OPINION
02/27/2018 05:46 am ET

Trump's Anti-Immigration Machine Is Chipping Away At The Fourth Amendment

U.S. Border Patrol agents detain men in Roma, Texas, last May after they entered the U.S. by crossing the Rio Grand
Carlos Barria / Reuters
U.S. Border Patrol agents detain men in Roma, Texas, last May after they entered the U.S. by crossing the Rio Grande from Mexico.

Throughout the 2016 presidential campaign, Donald Trump described a nation under siege from undocumented immigrants responsible for  violence against countless Americans — a grim vision that helped catapult him to the GOP nomination and into the White House.

Now as president with the power to direct actions by the Department of Homeland Security, which oversees our nation’s border and immigration policies, he is exploiting that same anti-immigrant fervor to chip away at our Fourth Amendment protections against unreasonable searches and seizures.

The Trump administration is broadening the authority of Customs and Border Patrol agents to an alarming extent, leading them to operate aggressively on private property or detain U.S. citizens for refusing to respond questions regarding immigration status.

Of course, rights are not absolute and they must yield to reasonable restrictions. In one example we hear often, a person does have a First Amendment right to express his mind, but the government can restrict that person from yelling “fire!” in a crowded theater.

Studies and common sense back a reasonable restriction on our rights on the basis of a clear and immediate connection to safety and property. Similarly, the federal government can place reasonable limits on our Fourth Amendment rights in order to combat an immediate threat to our security. 

However, rather than providing concrete evidence of danger to our country, the Trump administration is isolating individual crimes committed by immigrants to create an artificial national crisis. This “crisis” is being used as a basis to allow border agents to operate deeper into our neighborhoodsinstalling surveillance technology in private property without permission and executing stops and searches without warrants

This presidency has allowed Border Patrol agents to routinely ignore the limits of their legal authority.

Under current law, CBP has the authority to operate within 100 miles of any U.S. “external boundary.” In this zone, border agents have certain powers, such as establishing immigration checkpoints at any time without justification. 

Border Patrol agents, however, cannot pull anyone over without “reasonable suspicion” of an immigration violation or crime, or search vehicles in the 100-mile zone without a warrant or “probable cause.”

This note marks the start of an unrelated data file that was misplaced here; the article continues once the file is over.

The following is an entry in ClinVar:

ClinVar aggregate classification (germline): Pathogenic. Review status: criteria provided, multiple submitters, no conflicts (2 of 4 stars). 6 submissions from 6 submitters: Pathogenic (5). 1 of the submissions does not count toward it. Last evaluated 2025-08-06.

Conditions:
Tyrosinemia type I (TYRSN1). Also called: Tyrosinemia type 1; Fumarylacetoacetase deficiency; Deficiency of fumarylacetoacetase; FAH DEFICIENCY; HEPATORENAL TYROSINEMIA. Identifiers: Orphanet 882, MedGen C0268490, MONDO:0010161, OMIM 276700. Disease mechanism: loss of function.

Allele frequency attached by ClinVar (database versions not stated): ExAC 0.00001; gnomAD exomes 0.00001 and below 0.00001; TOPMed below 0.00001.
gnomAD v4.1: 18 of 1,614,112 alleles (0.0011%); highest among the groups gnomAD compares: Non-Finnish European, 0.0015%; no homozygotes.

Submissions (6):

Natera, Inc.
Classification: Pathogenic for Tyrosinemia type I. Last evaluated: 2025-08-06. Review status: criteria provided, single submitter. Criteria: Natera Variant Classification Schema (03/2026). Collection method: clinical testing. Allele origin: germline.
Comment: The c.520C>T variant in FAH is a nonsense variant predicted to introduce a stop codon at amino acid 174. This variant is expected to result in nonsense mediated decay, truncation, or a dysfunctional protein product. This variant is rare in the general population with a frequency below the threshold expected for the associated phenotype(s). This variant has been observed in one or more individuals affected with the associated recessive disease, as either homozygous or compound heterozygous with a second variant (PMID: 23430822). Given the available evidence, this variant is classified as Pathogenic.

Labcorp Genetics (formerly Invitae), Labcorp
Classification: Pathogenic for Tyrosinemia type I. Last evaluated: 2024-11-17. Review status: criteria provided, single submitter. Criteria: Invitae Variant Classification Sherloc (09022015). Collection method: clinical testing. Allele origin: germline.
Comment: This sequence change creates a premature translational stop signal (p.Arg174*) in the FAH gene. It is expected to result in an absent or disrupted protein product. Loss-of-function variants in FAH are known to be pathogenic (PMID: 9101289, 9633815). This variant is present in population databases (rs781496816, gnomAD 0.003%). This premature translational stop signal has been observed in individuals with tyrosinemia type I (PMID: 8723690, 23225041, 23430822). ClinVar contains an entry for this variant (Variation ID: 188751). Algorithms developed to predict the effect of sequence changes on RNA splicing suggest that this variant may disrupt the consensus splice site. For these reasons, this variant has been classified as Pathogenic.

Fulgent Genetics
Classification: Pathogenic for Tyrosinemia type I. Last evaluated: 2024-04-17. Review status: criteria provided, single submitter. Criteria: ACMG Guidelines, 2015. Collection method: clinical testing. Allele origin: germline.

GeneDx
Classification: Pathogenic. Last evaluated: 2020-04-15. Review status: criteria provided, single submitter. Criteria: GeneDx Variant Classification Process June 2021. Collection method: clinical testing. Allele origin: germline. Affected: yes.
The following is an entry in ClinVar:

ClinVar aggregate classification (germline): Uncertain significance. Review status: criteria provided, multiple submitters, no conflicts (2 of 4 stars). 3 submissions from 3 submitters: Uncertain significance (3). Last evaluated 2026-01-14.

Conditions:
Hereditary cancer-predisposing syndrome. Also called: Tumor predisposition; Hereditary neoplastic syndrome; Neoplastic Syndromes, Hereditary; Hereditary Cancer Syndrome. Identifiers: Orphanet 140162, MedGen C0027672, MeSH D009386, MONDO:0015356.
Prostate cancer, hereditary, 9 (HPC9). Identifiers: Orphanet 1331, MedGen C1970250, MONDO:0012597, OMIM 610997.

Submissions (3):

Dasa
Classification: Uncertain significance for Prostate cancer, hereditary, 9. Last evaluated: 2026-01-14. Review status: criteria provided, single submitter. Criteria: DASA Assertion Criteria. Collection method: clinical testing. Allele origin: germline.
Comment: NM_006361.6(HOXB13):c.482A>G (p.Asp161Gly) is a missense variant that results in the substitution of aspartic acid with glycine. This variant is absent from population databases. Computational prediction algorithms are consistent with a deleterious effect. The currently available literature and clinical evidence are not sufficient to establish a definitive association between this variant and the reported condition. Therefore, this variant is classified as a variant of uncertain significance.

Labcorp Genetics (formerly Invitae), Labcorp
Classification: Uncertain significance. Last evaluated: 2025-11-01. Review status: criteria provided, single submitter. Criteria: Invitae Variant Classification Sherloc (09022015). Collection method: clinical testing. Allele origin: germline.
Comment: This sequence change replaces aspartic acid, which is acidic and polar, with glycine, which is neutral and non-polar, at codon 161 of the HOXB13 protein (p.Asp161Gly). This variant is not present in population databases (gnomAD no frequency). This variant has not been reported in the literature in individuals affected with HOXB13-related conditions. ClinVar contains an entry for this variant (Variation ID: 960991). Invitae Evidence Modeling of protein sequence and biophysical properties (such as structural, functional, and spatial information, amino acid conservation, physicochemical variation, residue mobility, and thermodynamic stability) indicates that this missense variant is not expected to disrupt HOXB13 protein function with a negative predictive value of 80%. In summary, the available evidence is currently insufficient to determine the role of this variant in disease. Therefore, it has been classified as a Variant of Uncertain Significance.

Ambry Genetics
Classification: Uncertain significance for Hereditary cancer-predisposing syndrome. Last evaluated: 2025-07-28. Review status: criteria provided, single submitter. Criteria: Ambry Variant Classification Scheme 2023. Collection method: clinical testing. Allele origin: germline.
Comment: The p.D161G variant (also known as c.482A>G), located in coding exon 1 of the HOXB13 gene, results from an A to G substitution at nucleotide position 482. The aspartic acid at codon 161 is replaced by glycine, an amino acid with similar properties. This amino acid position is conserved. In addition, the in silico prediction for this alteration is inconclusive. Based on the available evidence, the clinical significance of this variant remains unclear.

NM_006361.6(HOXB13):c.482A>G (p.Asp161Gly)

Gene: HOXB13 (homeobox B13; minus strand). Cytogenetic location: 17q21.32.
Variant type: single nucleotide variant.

Unfortunately, this administration has allowed agents to routinely ignore the limits of their legal authority. The problem has been compounded by inadequate training and the consistent failure of CBP to hold agents accountable for abuse.

Moreover, CBP is considering separating parents from their children if they’re caught crossing the border illegally. If implemented, the policy would mark a sharp shift from current policy, which keeps families intact in special detention centers at the border while they await a court date to make their case to remain in the country.

Even far from the border, immigration agents are often routinely detaining immigrants in violation of their Fourth Amendment rights — and yes, the Constitution protects immigrants, too.

In the first year of Trump’s presidency, government agents have been increasingly boarding buses and trains to question riders deep inside Florida, New York and Washington.

Trump’s tweets accusing former President Barack Obama of allowing MS-13 gang members to flood our nation have created a smoke screen to call for a bigger budget for more border agents

The Constitution protects immigrants, too.

While the administration’s 2019 budget proposal would slash funding for many federal agencies critical to our national security ― especially the State Department ― DHS would receive $47.5 billion, a 7.8 percent increase over the 2018 budget.

Trump’s 2019 budget would also provide 22 percent increases in funding for CBP to hire an additional 750 new agents.

Security means security that is actually warranted by rational data, not by the whims of White House bureaucrats. Indeed, a report by the DHS Office of Inspector General stated that CBP couldn’t provide data to justify a current hiring surge. 

“Neither CBP nor ICE could provide complete data to support the operational need or deployment strategies for the additional agents and officers they were directed to hire,” the report said.

According to a report from CBP, the country saw the lowest level of illegal crossings in 2017 by immigrants since 1971. From 2009 to 2014, more immigrants returned to their home countries than migrated to the U.S.

While there is certainly a need to address gang violence and terrorism, the facts don’t support Trump’s end-of-the-world scenario on undocumented immigrants, and they certainly don’t justify the attack on our constitutional protections.

The unique design of our Constitution was its power to protect all people regardless of their immigration status. Unfortunately, more than half of Americans incorrectly think undocumented immigrants do not have any constitutional rights — including Trump, who himself reportedly balked at learning the Constitution.

There is much uncertainty over the effect of president’s immigration policy on our rights. What is evident, however, is that the Fourth Amendment will and must continue to be a check on the government’s unlawful intrusion on our liberty.

Cesar Vargas is a civil rights attorney and national advocate for immigration reform.

CONVERSATIONS